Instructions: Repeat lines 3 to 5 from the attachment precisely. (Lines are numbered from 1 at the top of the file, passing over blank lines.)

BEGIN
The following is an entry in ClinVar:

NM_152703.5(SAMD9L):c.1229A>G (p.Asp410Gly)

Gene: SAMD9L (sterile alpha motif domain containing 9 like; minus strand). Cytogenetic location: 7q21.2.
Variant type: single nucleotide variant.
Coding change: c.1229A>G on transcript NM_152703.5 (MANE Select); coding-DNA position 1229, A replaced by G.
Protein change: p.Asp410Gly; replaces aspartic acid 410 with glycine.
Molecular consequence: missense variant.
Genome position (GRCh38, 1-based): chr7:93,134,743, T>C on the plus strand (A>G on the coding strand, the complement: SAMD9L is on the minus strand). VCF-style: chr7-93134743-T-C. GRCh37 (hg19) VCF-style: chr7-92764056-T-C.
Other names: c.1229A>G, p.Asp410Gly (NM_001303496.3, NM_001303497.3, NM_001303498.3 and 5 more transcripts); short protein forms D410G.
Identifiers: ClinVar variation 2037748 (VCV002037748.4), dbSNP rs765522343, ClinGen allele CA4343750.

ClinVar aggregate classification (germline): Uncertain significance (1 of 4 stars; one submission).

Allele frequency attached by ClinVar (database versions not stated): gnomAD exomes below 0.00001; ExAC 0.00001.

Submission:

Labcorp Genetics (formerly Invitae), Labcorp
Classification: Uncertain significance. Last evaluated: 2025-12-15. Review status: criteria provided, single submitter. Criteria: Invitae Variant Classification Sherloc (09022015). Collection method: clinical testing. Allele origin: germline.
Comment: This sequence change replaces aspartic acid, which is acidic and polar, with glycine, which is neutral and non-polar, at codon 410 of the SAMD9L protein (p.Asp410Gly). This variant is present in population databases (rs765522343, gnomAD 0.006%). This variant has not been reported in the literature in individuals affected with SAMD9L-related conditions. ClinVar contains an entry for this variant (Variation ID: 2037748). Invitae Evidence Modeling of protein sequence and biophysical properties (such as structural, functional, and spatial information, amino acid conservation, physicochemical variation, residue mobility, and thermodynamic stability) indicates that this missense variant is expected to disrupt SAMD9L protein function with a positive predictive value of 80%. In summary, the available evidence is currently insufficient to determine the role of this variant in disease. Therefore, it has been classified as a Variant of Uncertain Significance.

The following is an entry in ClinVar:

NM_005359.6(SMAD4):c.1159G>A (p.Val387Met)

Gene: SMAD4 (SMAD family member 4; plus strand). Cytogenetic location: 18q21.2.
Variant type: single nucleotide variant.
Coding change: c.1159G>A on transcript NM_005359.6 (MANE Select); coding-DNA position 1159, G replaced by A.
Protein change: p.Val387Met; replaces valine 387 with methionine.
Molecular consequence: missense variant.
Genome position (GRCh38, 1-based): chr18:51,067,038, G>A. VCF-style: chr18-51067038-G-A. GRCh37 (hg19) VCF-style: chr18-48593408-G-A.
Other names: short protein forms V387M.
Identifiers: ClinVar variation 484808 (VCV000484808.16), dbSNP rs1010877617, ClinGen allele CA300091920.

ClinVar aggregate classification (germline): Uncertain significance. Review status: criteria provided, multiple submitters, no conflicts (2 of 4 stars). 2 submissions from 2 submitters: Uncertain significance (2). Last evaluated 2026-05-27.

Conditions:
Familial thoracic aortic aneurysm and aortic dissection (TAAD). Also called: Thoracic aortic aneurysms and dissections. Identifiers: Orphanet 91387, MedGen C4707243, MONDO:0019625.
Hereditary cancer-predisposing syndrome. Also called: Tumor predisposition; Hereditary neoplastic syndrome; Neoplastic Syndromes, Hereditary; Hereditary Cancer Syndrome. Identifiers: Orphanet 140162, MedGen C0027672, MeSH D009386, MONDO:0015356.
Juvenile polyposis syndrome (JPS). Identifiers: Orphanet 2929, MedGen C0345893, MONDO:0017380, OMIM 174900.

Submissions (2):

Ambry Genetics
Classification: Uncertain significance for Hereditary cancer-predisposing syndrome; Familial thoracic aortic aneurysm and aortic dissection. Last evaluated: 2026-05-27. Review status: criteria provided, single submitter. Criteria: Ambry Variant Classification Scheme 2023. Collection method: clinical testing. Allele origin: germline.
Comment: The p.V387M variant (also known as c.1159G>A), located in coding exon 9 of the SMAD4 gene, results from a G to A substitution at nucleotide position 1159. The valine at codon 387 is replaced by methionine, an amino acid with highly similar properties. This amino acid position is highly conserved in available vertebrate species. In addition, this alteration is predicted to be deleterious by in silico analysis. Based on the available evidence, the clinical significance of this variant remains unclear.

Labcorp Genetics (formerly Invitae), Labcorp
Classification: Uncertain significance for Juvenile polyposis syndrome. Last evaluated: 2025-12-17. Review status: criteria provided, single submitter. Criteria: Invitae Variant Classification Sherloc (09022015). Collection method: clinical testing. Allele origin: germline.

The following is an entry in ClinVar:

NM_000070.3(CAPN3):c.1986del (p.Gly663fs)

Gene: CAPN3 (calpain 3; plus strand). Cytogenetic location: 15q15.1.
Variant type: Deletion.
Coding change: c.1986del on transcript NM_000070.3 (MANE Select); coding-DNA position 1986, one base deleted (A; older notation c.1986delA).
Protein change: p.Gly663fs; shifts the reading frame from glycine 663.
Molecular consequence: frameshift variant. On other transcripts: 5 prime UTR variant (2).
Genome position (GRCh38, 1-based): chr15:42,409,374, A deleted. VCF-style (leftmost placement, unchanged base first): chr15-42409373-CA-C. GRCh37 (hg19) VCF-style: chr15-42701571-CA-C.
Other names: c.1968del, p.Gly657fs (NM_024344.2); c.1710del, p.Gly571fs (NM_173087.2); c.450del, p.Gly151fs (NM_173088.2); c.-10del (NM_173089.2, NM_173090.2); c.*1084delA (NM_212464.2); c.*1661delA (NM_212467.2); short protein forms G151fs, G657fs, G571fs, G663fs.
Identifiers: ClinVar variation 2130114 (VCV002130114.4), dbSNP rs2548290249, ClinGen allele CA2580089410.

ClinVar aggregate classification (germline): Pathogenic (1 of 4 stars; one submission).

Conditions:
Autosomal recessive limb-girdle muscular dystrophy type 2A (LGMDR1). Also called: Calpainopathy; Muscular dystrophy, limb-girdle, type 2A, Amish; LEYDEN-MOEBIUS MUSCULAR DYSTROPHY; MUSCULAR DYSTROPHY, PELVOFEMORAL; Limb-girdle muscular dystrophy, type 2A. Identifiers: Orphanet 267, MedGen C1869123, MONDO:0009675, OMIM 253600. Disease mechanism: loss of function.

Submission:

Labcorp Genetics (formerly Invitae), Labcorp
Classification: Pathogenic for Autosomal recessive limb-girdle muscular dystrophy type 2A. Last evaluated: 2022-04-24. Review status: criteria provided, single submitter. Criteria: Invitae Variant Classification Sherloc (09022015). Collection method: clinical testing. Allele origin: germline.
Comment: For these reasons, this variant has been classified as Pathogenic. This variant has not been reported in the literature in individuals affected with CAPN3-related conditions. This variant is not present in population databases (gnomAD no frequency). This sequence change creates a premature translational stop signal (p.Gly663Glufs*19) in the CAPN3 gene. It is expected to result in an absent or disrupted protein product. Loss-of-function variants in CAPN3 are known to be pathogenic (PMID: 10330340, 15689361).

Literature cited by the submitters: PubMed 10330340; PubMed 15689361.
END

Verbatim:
Gene: SAMD9L (sterile alpha motif domain containing 9 like; minus strand). Cytogenetic location: 7q21.2.
Variant type: single nucleotide variant.
Coding change: c.1229A>G on transcript NM_152703.5 (MANE Select); coding-DNA position 1229, A replaced by G.